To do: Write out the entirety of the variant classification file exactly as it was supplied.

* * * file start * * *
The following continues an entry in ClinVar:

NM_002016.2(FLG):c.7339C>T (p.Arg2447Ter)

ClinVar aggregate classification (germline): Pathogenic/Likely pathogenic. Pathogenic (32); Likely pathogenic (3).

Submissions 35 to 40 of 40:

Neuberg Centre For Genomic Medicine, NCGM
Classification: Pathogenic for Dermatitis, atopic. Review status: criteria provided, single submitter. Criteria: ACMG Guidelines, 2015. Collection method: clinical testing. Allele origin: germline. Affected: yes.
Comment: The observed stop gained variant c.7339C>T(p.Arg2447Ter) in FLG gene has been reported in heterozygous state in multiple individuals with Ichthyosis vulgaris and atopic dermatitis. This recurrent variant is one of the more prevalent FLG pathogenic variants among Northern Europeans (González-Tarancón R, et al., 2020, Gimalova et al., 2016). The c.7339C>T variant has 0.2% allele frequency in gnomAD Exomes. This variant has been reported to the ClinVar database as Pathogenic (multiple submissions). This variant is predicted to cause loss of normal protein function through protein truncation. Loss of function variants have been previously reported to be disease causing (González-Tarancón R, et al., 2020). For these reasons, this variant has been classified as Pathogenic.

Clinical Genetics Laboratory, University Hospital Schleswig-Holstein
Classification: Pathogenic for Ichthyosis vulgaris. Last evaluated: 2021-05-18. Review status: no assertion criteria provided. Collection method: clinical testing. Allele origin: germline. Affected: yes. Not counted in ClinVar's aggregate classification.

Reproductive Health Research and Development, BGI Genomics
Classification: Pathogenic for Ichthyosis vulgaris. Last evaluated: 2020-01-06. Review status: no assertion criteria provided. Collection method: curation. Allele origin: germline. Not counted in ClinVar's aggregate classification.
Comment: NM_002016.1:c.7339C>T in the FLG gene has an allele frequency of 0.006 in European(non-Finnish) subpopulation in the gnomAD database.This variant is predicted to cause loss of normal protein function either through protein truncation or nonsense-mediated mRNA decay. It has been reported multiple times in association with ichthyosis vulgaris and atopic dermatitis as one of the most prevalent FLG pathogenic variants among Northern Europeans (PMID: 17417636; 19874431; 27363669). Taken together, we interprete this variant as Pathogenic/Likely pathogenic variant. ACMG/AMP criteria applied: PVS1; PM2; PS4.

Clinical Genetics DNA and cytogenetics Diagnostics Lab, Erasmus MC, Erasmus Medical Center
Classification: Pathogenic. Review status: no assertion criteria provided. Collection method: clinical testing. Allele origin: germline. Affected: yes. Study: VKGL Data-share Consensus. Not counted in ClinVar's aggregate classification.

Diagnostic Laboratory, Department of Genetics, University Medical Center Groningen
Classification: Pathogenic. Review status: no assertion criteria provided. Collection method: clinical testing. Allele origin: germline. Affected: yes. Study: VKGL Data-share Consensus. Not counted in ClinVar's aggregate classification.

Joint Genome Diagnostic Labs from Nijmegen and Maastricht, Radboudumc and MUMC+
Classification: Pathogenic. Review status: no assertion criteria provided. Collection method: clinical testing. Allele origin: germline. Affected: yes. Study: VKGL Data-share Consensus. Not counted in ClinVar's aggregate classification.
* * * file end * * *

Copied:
The following continues an entry in ClinVar:

NM_002016.2(FLG):c.7339C>T (p.Arg2447Ter)

ClinVar aggregate classification (germline): Pathogenic/Likely pathogenic. Pathogenic (32); Likely pathogenic (3).

Submissions 35 to 40 of 40:

Neuberg Centre For Genomic Medicine, NCGM
Classification: Pathogenic for Dermatitis, atopic. Review status: criteria provided, single submitter. Criteria: ACMG Guidelines, 2015. Collection method: clinical testing. Allele origin: germline. Affected: yes.
Comment: The observed stop gained variant c.7339C>T(p.Arg2447Ter) in FLG gene has been reported in heterozygous state in multiple individuals with Ichthyosis vulgaris and atopic dermatitis. This recurrent variant is one of the more prevalent FLG pathogenic variants among Northern Europeans (González-Tarancón R, et al., 2020, Gimalova et al., 2016). The c.7339C>T variant has 0.2% allele frequency in gnomAD Exomes. This variant has been reported to the ClinVar database as Pathogenic (multiple submissions). This variant is predicted to cause loss of normal protein function through protein truncation. Loss of function variants have been previously reported to be disease causing (González-Tarancón R, et al., 2020). For these reasons, this variant has been classified as Pathogenic.

Clinical Genetics Laboratory, University Hospital Schleswig-Holstein
Classification: Pathogenic for Ichthyosis vulgaris. Last evaluated: 2021-05-18. Review status: no assertion criteria provided. Collection method: clinical testing. Allele origin: germline. Affected: yes. Not counted in ClinVar's aggregate classification.

Reproductive Health Research and Development, BGI Genomics
Classification: Pathogenic for Ichthyosis vulgaris. Last evaluated: 2020-01-06. Review status: no assertion criteria provided. Collection method: curation. Allele origin: germline. Not counted in ClinVar's aggregate classification.
Comment: NM_002016.1:c.7339C>T in the FLG gene has an allele frequency of 0.006 in European(non-Finnish) subpopulation in the gnomAD database.This variant is predicted to cause loss of normal protein function either through protein truncation or nonsense-mediated mRNA decay. It has been reported multiple times in association with ichthyosis vulgaris and atopic dermatitis as one of the most prevalent FLG pathogenic variants among Northern Europeans (PMID: 17417636; 19874431; 27363669). Taken together, we interprete this variant as Pathogenic/Likely pathogenic variant. ACMG/AMP criteria applied: PVS1; PM2; PS4.

Clinical Genetics DNA and cytogenetics Diagnostics Lab, Erasmus MC, Erasmus Medical Center
Classification: Pathogenic. Review status: no assertion criteria provided. Collection method: clinical testing. Allele origin: germline. Affected: yes. Study: VKGL Data-share Consensus. Not counted in ClinVar's aggregate classification.

Diagnostic Laboratory, Department of Genetics, University Medical Center Groningen
Classification: Pathogenic. Review status: no assertion criteria provided. Collection method: clinical testing. Allele origin: germline. Affected: yes. Study: VKGL Data-share Consensus. Not counted in ClinVar's aggregate classification.

Joint Genome Diagnostic Labs from Nijmegen and Maastricht, Radboudumc and MUMC+
Classification: Pathogenic. Review status: no assertion criteria provided. Collection method: clinical testing. Allele origin: germline. Affected: yes. Study: VKGL Data-share Consensus. Not counted in ClinVar's aggregate classification.